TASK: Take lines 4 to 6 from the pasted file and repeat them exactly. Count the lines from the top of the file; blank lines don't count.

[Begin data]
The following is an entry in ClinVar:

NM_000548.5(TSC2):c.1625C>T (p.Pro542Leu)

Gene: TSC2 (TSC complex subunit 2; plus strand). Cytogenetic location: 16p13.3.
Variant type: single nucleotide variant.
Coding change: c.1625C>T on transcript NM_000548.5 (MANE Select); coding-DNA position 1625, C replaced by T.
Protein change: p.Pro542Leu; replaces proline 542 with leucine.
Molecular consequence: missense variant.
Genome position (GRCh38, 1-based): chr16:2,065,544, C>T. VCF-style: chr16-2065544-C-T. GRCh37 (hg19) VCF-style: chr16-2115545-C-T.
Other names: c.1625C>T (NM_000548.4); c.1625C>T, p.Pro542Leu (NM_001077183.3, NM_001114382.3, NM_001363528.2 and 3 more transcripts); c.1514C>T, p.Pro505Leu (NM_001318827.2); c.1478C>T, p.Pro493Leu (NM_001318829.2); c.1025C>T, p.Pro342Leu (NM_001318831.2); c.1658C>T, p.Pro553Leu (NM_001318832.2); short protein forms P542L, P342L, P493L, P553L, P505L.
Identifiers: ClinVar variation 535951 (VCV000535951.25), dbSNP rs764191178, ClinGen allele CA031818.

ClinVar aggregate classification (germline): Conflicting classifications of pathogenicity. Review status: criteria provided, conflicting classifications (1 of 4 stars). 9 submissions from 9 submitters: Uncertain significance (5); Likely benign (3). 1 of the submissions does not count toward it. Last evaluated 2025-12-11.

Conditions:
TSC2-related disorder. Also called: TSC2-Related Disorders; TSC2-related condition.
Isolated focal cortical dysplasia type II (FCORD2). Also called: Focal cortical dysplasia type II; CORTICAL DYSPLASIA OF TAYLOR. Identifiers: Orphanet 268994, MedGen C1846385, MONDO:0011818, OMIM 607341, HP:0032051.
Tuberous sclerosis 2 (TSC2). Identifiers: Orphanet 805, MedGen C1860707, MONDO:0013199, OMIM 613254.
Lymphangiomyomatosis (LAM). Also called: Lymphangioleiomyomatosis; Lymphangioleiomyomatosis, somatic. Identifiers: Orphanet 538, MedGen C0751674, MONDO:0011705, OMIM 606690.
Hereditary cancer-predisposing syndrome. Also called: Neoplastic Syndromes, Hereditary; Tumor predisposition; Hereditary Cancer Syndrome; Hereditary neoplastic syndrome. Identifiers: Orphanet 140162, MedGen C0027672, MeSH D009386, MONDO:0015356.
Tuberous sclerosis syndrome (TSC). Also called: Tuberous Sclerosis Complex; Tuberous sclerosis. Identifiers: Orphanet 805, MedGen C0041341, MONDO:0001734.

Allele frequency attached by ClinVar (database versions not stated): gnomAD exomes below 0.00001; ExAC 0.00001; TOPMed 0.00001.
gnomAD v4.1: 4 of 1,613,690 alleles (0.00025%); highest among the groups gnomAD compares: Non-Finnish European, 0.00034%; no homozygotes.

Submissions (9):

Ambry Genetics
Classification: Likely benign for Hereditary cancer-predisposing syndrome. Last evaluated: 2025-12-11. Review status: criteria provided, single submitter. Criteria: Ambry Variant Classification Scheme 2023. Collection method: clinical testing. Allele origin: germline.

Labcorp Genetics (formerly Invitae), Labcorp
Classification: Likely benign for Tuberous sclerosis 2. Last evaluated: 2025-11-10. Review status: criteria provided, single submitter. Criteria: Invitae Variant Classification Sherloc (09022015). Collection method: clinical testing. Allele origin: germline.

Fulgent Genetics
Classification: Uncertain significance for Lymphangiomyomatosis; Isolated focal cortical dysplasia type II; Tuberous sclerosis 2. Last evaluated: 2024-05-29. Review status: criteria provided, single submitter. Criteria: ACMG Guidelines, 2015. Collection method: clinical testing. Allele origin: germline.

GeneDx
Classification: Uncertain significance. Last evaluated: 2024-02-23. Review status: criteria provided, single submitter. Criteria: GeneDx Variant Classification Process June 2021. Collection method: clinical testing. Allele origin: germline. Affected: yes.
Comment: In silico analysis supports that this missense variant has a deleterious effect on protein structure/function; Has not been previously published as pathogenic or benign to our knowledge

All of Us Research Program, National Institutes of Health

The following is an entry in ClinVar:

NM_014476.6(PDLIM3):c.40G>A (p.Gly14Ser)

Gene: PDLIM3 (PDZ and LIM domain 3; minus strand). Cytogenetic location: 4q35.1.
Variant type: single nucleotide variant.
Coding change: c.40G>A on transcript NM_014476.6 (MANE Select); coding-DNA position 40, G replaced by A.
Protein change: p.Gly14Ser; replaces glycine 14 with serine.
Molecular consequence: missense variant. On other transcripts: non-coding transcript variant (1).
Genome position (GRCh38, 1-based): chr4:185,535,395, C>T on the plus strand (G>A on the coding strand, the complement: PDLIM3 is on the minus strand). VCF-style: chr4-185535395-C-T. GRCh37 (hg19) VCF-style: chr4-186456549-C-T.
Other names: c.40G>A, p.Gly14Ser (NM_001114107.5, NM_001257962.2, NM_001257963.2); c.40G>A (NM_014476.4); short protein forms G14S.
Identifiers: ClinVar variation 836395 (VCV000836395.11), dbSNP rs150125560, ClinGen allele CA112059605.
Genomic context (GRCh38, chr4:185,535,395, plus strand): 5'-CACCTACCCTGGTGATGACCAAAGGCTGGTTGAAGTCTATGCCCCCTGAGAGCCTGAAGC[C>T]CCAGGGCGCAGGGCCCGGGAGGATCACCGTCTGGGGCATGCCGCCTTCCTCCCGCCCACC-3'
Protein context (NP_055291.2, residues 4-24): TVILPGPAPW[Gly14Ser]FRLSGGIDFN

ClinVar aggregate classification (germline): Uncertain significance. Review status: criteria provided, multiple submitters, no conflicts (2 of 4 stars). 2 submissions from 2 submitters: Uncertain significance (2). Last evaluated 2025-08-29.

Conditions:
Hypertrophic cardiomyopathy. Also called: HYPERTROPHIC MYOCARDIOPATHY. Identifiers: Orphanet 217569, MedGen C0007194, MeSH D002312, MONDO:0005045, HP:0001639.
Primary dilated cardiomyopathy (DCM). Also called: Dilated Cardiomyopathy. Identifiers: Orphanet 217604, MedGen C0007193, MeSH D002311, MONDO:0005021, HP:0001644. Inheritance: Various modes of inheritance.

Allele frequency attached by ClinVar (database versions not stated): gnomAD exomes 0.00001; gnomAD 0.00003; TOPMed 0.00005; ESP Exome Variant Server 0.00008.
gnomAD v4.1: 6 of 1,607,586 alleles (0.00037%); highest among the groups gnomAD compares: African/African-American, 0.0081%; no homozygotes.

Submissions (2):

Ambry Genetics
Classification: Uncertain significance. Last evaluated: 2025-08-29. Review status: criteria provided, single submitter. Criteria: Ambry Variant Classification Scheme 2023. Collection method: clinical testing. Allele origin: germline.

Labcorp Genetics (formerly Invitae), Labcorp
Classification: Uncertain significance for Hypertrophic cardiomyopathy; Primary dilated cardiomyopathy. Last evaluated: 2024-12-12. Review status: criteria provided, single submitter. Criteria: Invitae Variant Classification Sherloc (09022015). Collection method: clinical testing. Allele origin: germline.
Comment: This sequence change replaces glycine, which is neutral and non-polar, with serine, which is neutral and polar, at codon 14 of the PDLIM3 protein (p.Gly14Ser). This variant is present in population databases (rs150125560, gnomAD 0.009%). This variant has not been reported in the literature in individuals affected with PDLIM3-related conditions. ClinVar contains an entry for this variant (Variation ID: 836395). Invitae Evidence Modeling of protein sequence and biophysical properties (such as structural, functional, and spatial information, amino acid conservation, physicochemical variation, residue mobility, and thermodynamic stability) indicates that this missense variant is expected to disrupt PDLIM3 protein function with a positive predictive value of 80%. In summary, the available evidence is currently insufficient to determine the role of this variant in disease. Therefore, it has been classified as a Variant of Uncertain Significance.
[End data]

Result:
Variant type: single nucleotide variant.
Coding change: c.1625C>T on transcript NM_000548.5 (MANE Select); coding-DNA position 1625, C replaced by T.
Protein change: p.Pro542Leu; replaces proline 542 with leucine.